A number of drugs could help protect against Alzheimer’s disease, acting like statins for the brain, scientists say.
In experiments on worms, University of Cambridge researchers identified drugs which prevented the very first step towards brain cell death.
They now want to match up drugs with specific stages of the disease.
According to experts, it was important to find out if these drugs could work safely in humans.
Statins are taken by people to reduce the risk of developing heart disease and the Cambridge research team says its work may have unearthed a potential “neurostatin” to ward off Alzheimer’s disease.
Rather than treating the symptoms of the disease, a neurostatin could be used as a preventative measure to stop the disease appearing in the first place.
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The cancer drug bexarotene, for example, was found to stop the first step which leads to the death of brain cells in worms genetically programmed to develop Alzheimer’s disease.
In previous trials in humans, researchers tested the drug at a later stage of the disease to see if it would clear amyloid plaques from the brain but the trials were unsuccessful.
Writing in Science Advances, Prof. Michele Vendruscolo, senior study author from the University of Cambridge, said the research team wanted to find out more about the mechanics of every stage of the disease’s development.
“The body has a variety of natural defenses to protect itself against neurodegeneration, but as we age, these defenses become progressively impaired and can get overwhelmed.
“By understanding how these natural defenses work, we might be able to support them by designing drugs that behave in similar ways.”
US scientists have discovered how to rapidly clear the destructive plaques found in the brains of Alzheimer’s patients while they were testing a cancer drug on mice.
The study, published in the journal Science, reported the plaques were broken down at “unprecedented” speed.
Tests also showed an improvement in some brain function.
Researchers said the results were promising, but warned that successful drugs in mice often failed to work in people.
The exact cause of Alzheimer’s remains unknown, but one of the leading theories involves the formation of clumps of a protein called beta-amyloid. These damage and kill brain cells, eventually resulting in memory problems and the inability to think clearly.
Clearing protein plaques is a major focus of Alzheimer’s research and drugs are already being tested in human clinical trials.
In the body, the role of removing beta-amyloid falls to apolipoprotein E – or ApoE. However, people have different versions of the protein. Having the ApoE4 genetic variant is one of the biggest risk factors for developing the disease.
Alzheimer’s plaques (in brown) form around brain cells (in blue) and shrink parts of the brain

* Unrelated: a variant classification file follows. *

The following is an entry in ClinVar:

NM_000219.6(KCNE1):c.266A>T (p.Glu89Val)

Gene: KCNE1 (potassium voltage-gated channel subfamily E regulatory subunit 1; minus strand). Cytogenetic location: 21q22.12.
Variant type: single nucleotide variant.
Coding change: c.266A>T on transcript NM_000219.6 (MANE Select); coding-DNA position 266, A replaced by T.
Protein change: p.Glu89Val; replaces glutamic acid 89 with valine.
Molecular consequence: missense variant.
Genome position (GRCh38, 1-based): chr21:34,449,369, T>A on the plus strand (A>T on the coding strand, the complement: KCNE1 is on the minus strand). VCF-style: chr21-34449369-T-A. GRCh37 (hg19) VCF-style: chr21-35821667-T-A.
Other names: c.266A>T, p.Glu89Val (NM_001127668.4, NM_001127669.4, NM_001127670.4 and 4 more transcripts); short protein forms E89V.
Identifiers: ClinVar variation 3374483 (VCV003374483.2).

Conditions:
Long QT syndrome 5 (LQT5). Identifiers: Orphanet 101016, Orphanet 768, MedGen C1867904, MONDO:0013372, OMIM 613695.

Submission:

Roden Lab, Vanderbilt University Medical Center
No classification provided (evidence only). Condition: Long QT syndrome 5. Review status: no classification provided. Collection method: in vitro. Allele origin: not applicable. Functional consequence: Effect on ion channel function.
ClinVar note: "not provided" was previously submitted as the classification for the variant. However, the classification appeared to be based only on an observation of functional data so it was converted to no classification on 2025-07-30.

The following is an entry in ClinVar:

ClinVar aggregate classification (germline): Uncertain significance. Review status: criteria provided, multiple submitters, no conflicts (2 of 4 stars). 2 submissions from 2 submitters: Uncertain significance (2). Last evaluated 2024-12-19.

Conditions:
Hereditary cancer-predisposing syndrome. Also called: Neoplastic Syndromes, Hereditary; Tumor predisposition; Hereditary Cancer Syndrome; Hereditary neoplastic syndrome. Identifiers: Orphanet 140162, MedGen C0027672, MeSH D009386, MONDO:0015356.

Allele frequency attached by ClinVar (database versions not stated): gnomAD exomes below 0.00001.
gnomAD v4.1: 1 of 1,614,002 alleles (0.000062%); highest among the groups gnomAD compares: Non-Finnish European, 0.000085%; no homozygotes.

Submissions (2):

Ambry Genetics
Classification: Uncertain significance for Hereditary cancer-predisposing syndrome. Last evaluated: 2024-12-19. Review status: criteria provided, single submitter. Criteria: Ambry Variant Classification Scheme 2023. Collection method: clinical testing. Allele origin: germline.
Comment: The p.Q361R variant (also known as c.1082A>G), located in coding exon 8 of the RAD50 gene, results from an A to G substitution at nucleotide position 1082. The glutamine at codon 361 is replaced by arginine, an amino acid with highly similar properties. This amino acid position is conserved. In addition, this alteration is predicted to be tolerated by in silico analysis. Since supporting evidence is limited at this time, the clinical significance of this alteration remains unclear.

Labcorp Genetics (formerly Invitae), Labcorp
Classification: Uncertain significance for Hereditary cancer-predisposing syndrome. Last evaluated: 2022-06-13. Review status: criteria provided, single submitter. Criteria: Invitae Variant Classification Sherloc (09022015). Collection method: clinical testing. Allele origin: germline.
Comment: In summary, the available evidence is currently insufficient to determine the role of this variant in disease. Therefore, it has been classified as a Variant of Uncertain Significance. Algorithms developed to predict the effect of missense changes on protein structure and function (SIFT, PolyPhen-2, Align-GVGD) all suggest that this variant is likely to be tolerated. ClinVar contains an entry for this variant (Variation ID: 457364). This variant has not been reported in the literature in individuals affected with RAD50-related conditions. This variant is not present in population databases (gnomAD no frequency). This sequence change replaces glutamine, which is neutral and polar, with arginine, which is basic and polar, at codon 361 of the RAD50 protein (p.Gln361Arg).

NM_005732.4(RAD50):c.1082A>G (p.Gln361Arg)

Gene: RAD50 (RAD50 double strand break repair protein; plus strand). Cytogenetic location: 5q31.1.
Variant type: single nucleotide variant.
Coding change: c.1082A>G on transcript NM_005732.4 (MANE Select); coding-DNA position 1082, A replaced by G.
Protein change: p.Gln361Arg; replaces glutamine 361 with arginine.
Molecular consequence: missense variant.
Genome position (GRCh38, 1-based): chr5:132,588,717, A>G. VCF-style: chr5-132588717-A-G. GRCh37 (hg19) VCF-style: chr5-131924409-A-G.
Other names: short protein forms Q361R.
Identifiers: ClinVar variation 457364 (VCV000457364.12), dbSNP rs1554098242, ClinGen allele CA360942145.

Scientists at the Case Western Reserve University in Ohio were investigating ways of boosting levels of ApoE, which in theory should reduce levels of beta-amyloid.
They tested bexarotene, which has been approved for use to treat cancers in the skin, on mice with an illness similar to Alzheimer’s.
After one dose in young mice, the levels of beta-amyloid in the brain were “rapidly lowered” within six hours and a 25% reduction was sustained for 70 hours.
In older mice with established amyloid plaques, seven days of treatment halved the number of plaques in the brain.
The study said there were improvements in brain function after treatment, in nest building, maze performance and remembering electrical shocks.
Researcher Paige Cramer said: “This is an unprecedented finding. Previously, the best existing treatment for Alzheimer’s disease in mice required several months to reduce plaque in the brain.”
The research is at a very early stage, and drugs often do not make the leap from animal experiment to human treatment.
Fellow researcher Prof. Gary Landreth said the study was “particularly exciting and rewarding” and held the “potential promise of a therapy for Alzheimer’s disease”.
However, he stressed that the drug had been tested in only three “mouse models” which simulate the early stages of the disease and are not Alzheimer’s.
Prof. Gary Landreth warned people not to “try this at home”, as the drug had not been proven to work in Alzheimer’s patients and there was no indication of what any dose should be.
“We need to be clear, the drug works quite well in mouse models of the disease. Our next objective is to ascertain if it acts similarly in humans,” he said.
Prof. Gary Landreth’s group is preparing to start trials in a small group of people to see if there is a similar effect in humans.
Alzheimer’s disease is likely to become more common as people live longer.